Wander before you run: The value of fundamental science to real-world applications
In July of this year, hundreds of psychology and neuroscience researchers descended on beautiful Hangzhou, China for the 14th Asia-Pacific Conference on Vision (APCV), myself among them. Scientists from across the globe presented findings in diverse areas of vision science—from physiology and neuroanatomy to the psychology of perception, and from human and animal vision to computational and artificial vision.
On the face of it, a conference dedicated to a deep dive into vision science may seem at best only tangentially related to the more applied topics of the psychology and neuroscience of innovation. Indeed, conversations about creativity, intuition, team dynamics, or flow states were scarce. Nor were there many presentations on applying scientific knowledge to change performance or experience in our everyday lives.
However, progress in and exposure to this type of fundamental or ‘basic’ science can be extremely valuable when working in applied science disciplines. While it is possible to simply come across solutions to real-world problems without a detailed understanding of the mechanisms at work, the better one’s understanding of the structure, function, and behaviour of a system or phenomenon, the more likely an effective, targeted solution can be designed and refined. Additionally, sometimes you just don’t know you’re missing something until you find it.
A recent study published in Science found widespread connections between fundamental scientific research and practical applications. The authors reported that 80% of scientific publications with at least one citation could be linked forward to a US patent application, and patents associated with greater market valuations tended to more directly depend on scientific research. The results emphasise the value of scientific knowledge in pursuing practical advances.
The intuition testing technique, devised and used by the Science of Innovation Lab to measure the use of unconscious emotional information during decision making, provides a good demonstration of the advantages of staying in touch with fundamental science when working in applied settings. Though the technique measures a complex psychological capacity, it was made possible through years of meticulous research of numerous low-level visual and cognitive phenomena. One of these is continuous flash suppression, a technique often used to study the neural mechanisms of conscious experience, in which visual information is presented outside of conscious awareness by showing it to one eye while the other eye views a bright colourful flashing pattern. The technique was developed more than ten years ago, and has since received intensive scrutiny and investigation that has generated hundreds of research articles. Without this pioneering fundamental science, we could not have known enough about continuous flash suppression to employ it in our own work, and therefore may never have developed a test for intuition.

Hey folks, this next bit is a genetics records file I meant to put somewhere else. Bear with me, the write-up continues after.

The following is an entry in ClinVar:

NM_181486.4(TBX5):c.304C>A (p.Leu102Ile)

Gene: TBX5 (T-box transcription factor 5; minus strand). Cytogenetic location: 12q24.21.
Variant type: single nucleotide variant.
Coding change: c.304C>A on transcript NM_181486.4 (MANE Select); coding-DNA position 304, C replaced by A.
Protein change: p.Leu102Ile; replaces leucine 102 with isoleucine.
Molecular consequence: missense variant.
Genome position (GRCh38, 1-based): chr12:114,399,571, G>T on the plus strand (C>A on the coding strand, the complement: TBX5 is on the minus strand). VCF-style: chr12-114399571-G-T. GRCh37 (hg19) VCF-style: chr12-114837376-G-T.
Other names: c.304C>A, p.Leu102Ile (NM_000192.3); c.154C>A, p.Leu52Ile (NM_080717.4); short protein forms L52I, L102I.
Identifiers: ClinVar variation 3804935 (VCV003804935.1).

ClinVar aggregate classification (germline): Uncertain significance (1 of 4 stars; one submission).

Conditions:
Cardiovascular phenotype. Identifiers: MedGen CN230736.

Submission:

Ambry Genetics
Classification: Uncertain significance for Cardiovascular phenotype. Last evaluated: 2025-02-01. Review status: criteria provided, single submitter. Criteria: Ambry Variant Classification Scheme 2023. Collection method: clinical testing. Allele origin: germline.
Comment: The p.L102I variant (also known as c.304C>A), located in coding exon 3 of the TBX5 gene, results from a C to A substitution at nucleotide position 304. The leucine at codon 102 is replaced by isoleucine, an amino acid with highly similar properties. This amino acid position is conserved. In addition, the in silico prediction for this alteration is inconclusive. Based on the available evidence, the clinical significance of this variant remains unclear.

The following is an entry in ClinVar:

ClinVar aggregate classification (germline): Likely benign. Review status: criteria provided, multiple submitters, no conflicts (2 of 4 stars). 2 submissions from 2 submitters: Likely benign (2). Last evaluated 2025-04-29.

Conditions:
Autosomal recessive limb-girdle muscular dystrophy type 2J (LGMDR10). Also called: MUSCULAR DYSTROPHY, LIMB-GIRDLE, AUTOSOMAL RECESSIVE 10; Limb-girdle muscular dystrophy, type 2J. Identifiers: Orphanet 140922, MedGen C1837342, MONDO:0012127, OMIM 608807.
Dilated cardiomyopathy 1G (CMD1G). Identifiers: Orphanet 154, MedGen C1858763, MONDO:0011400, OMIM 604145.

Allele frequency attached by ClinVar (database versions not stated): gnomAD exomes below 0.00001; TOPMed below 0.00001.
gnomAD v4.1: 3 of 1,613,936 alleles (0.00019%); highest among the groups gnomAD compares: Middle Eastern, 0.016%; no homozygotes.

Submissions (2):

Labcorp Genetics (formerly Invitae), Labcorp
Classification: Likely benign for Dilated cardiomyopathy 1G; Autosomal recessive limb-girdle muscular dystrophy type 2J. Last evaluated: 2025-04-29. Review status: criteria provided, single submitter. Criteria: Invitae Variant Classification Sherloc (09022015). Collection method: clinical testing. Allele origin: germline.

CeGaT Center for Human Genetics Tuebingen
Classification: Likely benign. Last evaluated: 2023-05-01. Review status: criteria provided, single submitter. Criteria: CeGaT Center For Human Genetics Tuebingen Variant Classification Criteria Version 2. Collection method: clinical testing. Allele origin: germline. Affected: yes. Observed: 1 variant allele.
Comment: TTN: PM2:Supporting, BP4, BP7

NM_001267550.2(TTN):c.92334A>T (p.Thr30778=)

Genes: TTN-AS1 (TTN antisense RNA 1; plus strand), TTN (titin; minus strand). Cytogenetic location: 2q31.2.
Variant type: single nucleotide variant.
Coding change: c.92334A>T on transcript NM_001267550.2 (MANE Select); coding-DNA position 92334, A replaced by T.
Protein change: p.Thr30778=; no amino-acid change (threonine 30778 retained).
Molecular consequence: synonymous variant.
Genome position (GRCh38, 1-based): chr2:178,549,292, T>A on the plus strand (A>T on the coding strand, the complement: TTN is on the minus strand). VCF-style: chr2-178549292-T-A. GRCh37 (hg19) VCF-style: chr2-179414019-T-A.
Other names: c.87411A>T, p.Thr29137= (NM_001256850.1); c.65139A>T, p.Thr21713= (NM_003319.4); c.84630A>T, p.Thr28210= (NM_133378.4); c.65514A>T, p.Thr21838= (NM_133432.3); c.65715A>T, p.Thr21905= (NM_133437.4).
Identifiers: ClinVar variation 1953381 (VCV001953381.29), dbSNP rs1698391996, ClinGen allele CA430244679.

Diagram of continuous flash suppression. An image presented to the right eye fails to reach conscious awareness due to the perceptual dominance of the
colourful pattern presented to the left eye.
It seems then that it pays to keep one eye, or sometimes two, on fundamental science even when there is no immediately obvious application. At APCV, researchers advocated for completely rethinking the function and purpose of brain regions responsible for processing vision. They discussed how both single neurons and collections of neurons change how they process visual information based on the individual’s goals. They pondered how electrical currents applied to the brain might change the way we perceive the outside world. And although right now we may not know exactly which discoveries will have the most important practical applications, amongst the fascinating ideas and mountains of data presented at APCV will be the seeds, or even the entire foundations, for exciting new applications that will shape the way we interact with the world.
The moral for scientists and non-scientists alike? Explore ideas widely and exercise your curiosity—you may not know when the solution to a future problem is staring you in the face.